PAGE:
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4.5 out of 5 stars
More Songs About Buildings & Food
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14 of 16 people found the following review helpful
on June 2, 2004
More Songs About Buildings And Food sees the Heads moving away from their poppier first album and, under the guidance of Brian Eno, discovering that there had always been a dance element to their music. It's an inspired move - whereas before Byrne had been the focus of the band, the formidable Weymouth / Frantz rhythm section relly makes its presence felt here: from With Our Love through Found A Job up to Stay Hungry, they just keep churning out those grooves. Retrospectively, this was an element of their music that was already there just waiting to be expanded upon: several of the songs featured on the album had already been written, sometimes as long as two years before the release of the record, and were already (I think) part of the band's live repertoire. Byrne's lyrics and way with a chorus are not forgotten, however - Good Thing has an absolute monster of a chorus. Another excellent feature of the album is that many of the songs crescendo at the end with an absolutely storming vamp that you want to continue forever.
The Big Country deserves special mention because it showed that the band still had much more to explore - it's a melodic, country tinged, slightly balladic (although not actually a ballad - they didn't do one of those till their seventh album) song about an idealised American heartland; although in typical Byrne style the narrator of the song doesn't seem to find the vision particularly appealing ('I wouldn't live there if you paid me'). They wouldn't really travel in this direction again until Little Creatures, although nothing on there is as good as The Big Country.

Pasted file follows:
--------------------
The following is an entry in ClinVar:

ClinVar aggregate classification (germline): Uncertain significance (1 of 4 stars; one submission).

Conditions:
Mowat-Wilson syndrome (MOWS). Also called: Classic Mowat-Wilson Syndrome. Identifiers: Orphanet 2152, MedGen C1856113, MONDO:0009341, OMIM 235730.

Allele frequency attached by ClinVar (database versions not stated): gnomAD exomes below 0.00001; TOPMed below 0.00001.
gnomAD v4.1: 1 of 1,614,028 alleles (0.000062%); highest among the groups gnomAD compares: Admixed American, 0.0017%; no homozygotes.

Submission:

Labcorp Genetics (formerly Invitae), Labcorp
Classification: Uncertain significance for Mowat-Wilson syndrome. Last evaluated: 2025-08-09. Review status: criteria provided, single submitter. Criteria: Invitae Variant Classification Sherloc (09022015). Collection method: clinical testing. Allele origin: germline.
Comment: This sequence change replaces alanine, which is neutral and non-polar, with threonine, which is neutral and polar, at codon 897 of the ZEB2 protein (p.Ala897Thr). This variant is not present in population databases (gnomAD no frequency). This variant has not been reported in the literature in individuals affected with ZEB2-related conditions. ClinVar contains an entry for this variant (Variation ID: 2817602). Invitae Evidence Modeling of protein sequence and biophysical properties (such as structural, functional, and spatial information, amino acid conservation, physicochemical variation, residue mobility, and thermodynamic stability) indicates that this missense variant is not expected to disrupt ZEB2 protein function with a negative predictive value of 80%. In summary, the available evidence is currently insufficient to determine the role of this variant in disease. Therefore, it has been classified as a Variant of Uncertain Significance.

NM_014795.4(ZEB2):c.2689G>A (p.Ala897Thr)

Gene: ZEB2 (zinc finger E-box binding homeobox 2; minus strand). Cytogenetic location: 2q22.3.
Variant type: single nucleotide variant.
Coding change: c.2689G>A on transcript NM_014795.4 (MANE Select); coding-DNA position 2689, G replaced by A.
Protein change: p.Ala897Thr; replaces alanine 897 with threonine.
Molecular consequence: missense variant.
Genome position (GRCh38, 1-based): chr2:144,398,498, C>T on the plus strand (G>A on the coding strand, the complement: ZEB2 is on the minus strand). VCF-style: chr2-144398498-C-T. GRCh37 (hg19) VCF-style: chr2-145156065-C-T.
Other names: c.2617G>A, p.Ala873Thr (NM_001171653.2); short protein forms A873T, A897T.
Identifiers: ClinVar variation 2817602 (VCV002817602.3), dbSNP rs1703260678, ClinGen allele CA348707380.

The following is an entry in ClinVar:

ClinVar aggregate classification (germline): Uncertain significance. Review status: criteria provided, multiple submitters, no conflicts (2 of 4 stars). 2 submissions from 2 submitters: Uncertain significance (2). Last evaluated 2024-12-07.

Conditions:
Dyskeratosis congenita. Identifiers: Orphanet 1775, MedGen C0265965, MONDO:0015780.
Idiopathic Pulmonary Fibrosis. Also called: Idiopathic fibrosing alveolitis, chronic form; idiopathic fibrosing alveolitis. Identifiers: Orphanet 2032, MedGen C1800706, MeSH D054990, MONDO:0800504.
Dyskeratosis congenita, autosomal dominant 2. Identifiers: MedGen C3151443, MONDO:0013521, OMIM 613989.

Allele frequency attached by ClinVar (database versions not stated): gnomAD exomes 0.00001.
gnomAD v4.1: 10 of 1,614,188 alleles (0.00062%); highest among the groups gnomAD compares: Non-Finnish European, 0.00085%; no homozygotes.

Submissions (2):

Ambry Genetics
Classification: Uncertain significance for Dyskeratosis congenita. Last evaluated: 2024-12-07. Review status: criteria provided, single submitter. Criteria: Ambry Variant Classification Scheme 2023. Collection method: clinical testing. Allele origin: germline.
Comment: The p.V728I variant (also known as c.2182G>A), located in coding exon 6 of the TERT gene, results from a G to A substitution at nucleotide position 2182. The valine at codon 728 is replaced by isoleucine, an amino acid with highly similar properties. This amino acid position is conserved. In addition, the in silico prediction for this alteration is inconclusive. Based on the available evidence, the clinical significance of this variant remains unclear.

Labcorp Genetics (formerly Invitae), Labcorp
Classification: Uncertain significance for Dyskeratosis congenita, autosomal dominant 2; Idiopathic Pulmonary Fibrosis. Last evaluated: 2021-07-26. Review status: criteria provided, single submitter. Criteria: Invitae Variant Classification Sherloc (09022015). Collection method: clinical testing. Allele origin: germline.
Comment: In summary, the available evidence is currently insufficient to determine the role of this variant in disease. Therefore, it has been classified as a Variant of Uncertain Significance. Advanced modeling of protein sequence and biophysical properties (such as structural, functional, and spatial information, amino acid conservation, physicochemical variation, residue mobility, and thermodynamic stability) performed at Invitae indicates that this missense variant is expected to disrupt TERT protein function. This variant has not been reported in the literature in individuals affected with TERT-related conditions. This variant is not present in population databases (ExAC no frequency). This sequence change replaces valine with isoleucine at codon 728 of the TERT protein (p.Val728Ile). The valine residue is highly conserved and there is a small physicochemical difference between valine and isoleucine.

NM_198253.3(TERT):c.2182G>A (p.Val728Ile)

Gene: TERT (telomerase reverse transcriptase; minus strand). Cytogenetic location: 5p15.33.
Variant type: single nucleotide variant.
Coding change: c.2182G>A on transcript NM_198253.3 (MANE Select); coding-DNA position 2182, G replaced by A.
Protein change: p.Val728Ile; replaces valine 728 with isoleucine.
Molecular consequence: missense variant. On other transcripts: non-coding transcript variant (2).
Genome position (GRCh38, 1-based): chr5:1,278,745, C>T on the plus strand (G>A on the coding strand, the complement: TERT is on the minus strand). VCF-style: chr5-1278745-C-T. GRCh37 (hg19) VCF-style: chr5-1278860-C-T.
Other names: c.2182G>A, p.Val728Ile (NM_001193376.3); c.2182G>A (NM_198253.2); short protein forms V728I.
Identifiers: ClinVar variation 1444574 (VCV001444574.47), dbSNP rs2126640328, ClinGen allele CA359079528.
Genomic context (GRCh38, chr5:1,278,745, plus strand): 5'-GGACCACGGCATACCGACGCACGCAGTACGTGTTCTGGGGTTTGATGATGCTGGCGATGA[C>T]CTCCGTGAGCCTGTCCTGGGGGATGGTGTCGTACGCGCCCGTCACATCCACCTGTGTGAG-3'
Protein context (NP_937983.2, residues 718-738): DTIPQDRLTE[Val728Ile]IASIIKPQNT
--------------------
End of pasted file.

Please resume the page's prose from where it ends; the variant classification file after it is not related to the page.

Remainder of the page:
Overall, the album is excellent. As with Fear of Music, Remain In Light and Speaking In Tongues, if you're a music fan of any sort you should consider getting it. If you scroll up you'll find some preview links - I suggest you click them.
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11 of 12 people found the following review helpful
on January 11, 2001
For a band that produced many fine and innovative studio recordings, I can say without hesitation that this is their absolute best. David Byrne's lyrics are scalpel-sharp, especially on "I'm Not in Love." Other songs feature his quirky observations, such as in the "Big Country" or "The Girls Just Want to Be With the Girls." The music is tight, with expertly timed stop-starts, unusual chord changes, and hypnotic riffs. I find that the songs "Thank You for Sending Me an Angel" and "Found a Job" are the true stand-outs. However, those who are only vaguely familiar with the Talking Heads will zero-in on the cover version of "Take Me to the River," which though it brought the band some much needed attention, had the effect of overshadowing what was otherwise perhaps the finest album recorded in the decade of the 70s.
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8 of 9 people found the following review helpful
on November 12, 2004
The musicianship on this - the Heads' second release - is amazing. Perfect, really. By the time you're into the second song - "With our Love" - you know these guys mean business:

"Forgot the trouble, that's the trouble -
forgot the trouble, that's the trouble -
forgot the trouble and that's the trouble,
With our Love, With our Love."

An achingly painful sentiment, expressed in the confines of an intense wall of guitar chops and a bone-jarring refrain. Eno synth sounds are lurking around the second verse, too. Sort of makes you feel ... nervously happy - nervous because music shouldn't be so intense, happy because the perfectly punctuated bass, percussion and guitars deliver the goods. It's a toe-tappingly cool song.

The first six songs are without flaw. Each different from the other - different sounding vocals, synthesizers, reverb, percussion. And Great Lyrics. It makes for unbelievably intriguing music. "Girls Want to be with Girls" is a hoot - with a sort of an electronic choir of angels forming the refrain. Goofily irresistable.

"Found a Job" then smacks you in the face.

"Damn that television, what a bad picture -
don't get upset, it's not a major disaster."

The raunchy guitars repeatedly jab your ribs. And they don't let up. Get up and DANCE YOU FOOL!!

Side Two (on vinyl) - beginning with "Artists Only" - misses the mark with a few throwaway songs. Redeemed by "Stay Hungry" and "The Big Country." ("Take Me to the River" has been way overplayed).

Overall this is solid stuff that has - truly - stood the test of time. This release is now 26 - that's 26 (!!!) years old. Eesh. Though the gray hairs have multiplied, this album of my youth retains its sinewy strength. A tasty cut of Grade "A" Alt-Rock.